"Eventually the caffeine kicked in and it hit me: I'd been sweat-shamed."
- Amy Roe in The Guardian - September 30, 2015
Recently, I was standing in line at my local McDonald's when the person behind me asked, "Is that a plaid shirt you're wearing?"
I was flustered, my face turned a crimson red and I quickly exited the restaurant without ordering my desired Big Mac and fries.
It was only when I sat down inside my car in the parking lot that I realized what had happened: I'd been plaid-shamed.
I'm sure some of you have been the victim of this nasty behavior, although given that we plaid-wearers are a minority, most of you probably aren't aware of this all-too-common offence.
Thinking back, this wasn't the first time that I had been plaid-shamed. I recall one particularly hurtful episode in my former workplace when my boss glanced at my cravat and said, "Is that a plaid tie?"
I was so embarrassed that I didn't know what to say.
"It's my family tartan," I meekly replied. My boss smiled and said that was interesting, although I sensed that his expressed interest was not entirely genuine.
I never found out for sure since I was so distraught that I turned and fled before I was further interrogated.
I don't think everyone is as insensitive as my former boss or the person in the McDonald's line. Sadly, though, there are enough plaid-averse people out there to make my life uncomfortable. And that is not fair.
Why should I forego my favorite plaid shirt or tartan tie just to avoid the public shaming that is as sure to come as madras follows windowpane? Why do I have to alter my behaviour when it is the plaid-shamers who are at fault?
The anti-plaiders point out my unusual shirt pattern and feel no regret or remorse for the harm they have done. In all likelihood, they are ignorant of the psychological damage their thoughtless remarks have caused. While they blissfully go about their plaid-free day, I am left in mental disarray trying to recover from their latest plaid-shaming.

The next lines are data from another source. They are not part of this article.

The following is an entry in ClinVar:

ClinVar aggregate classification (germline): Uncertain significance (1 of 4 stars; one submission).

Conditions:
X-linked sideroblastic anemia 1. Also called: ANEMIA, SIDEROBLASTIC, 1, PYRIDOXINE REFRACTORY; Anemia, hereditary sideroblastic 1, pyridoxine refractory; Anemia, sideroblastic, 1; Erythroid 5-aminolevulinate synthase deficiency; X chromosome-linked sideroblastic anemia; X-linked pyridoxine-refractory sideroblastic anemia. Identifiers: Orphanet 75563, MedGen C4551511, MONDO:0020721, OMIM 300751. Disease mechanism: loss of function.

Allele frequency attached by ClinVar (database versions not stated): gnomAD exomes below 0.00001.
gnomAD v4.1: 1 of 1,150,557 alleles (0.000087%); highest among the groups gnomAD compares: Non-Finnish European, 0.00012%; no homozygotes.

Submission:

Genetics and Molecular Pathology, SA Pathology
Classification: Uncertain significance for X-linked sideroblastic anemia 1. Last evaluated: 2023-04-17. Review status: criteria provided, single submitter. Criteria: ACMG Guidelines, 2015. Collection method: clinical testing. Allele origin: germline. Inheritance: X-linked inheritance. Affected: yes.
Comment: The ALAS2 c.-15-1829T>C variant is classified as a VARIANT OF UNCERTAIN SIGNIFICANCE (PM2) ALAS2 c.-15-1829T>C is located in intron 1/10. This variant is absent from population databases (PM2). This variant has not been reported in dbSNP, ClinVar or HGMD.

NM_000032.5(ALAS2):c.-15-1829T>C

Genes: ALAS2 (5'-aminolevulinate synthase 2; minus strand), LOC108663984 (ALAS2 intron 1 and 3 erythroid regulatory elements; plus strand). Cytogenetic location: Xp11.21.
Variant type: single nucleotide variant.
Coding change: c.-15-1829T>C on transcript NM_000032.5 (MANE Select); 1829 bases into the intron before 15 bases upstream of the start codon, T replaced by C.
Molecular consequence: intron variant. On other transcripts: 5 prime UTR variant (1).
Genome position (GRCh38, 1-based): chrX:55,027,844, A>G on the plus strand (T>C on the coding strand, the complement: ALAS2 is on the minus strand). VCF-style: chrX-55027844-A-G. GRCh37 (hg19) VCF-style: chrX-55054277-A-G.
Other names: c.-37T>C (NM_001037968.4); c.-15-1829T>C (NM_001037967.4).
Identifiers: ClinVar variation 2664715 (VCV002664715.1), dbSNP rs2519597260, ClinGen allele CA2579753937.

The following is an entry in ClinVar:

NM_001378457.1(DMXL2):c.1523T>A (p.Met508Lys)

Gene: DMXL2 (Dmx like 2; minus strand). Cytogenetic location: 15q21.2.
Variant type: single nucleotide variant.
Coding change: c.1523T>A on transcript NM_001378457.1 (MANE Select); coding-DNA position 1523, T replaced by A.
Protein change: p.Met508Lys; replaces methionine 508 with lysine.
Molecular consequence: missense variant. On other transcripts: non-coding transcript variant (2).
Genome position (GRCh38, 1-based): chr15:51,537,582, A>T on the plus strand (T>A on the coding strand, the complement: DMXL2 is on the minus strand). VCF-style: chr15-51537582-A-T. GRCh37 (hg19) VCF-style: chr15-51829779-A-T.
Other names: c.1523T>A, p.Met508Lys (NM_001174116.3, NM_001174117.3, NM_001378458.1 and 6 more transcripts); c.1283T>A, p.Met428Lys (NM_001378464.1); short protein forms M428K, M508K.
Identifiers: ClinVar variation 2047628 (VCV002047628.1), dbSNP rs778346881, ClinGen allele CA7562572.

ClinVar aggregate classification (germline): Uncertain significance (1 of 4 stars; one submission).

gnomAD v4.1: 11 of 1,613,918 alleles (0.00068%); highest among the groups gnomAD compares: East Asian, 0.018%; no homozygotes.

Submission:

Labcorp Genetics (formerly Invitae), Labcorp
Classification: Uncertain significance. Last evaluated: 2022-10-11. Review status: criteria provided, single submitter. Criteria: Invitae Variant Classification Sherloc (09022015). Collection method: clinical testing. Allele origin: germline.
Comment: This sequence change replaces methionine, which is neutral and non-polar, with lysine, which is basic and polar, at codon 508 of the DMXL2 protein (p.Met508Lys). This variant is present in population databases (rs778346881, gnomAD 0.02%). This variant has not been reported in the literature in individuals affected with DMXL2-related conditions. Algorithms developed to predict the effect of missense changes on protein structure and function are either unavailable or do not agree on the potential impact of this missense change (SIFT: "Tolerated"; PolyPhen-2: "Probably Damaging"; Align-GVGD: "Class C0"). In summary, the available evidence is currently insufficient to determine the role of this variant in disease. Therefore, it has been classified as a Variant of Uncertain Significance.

And the damage doesn't end there. In a perfect world, I would not have to suffer the anti-checks-and-stripes slights of the no-plaid crowd, and would feel free to wear whichever pattern I choose. But in today's world of narrow-minded haberdashery, I far too easily succumb to the pattern pressure and typically avoid my favourite plaid shirts and ties altogether.
Worse yet, I allow the thoughtless clothing commentators to severely restrict even the type of clothing item I will wear. Although I still screw up the courage to wear the occasional plaid shirt or even a tartan tie, I have been plaid-shamed into surrender when it comes to pants.
It only took one cruel shopper to curtail that clothing choice who, on eyeing me at the local department store wearing one of my favourite pair of plaid pants, insensitively asked, "Are you going golfing?"
The shame and embarrassment that I felt from that encounter has kept me from the plaid pants corner of my clothing closet to this day. I was so humiliated that I can no longer wear those patterned trousers even on the links.
The sad thing is that this phenomenon seems to be directly solely against males. I have yet to hear of a plaid-wearing woman being called out on her clothing preference. So, until such time as we plaid-loving men can present ourselves in public unassailed, we will not have achieved the measure of apparel acceptance and tolerance that should be our right.
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